News of: Tuesday, October 31 2006,

Amsterdam will have to vote again with red pencil

Just a few weeks before the national elections on November 22, Minister Nicolaļ (Ministry of the Interior) has decided that about 10% of the voting computers are not safe enough.

Research has shown that if a persons types in his vote, this signal can be intercepted up to a range of some 20 meter from the voting machine. This means that, potentially, voting is not private.

The voting computers are used in 35 municipalities, Amsterdam being one of them. Last year, Amsterdam was one of the last cities in Holland to abondon the traditional red pencil and paper voting forms.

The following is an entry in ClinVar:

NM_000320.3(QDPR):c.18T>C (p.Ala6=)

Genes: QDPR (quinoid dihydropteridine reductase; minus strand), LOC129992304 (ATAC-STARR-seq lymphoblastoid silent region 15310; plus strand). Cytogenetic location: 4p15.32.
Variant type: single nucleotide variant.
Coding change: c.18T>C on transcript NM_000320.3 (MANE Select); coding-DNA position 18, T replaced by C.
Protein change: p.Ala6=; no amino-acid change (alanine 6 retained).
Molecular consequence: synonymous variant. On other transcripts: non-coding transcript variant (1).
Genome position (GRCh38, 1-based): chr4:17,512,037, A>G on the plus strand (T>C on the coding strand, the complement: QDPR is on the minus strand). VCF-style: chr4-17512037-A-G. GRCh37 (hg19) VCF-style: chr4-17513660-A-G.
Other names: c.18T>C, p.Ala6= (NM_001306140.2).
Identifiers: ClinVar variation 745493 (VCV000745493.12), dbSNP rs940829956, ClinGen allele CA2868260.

An action group of computer experts called 'We don't trust voting machines' (link to English page) has called for better computers and safer procedures. Not only do they complain about interceptability of signals sent by the voting machines, they also complain that fraud is simpler with the machines because there is no 'paper trail'. They showed how they can gain complete and virtually undetectable control over election results.
A remarkable fact is that the group has shown that signals can be intercepted from the type voting machine that is used in the other 90% of the Dutch towns. Use of this type of machine has not (yet) been forbidden by the government.

After adopting the voting machines, the city of Amsterdam has sold all containers in which the vote forms were to be dropped by the voters. The lack of these containers might be one of the biggest problems to get ready before November 22.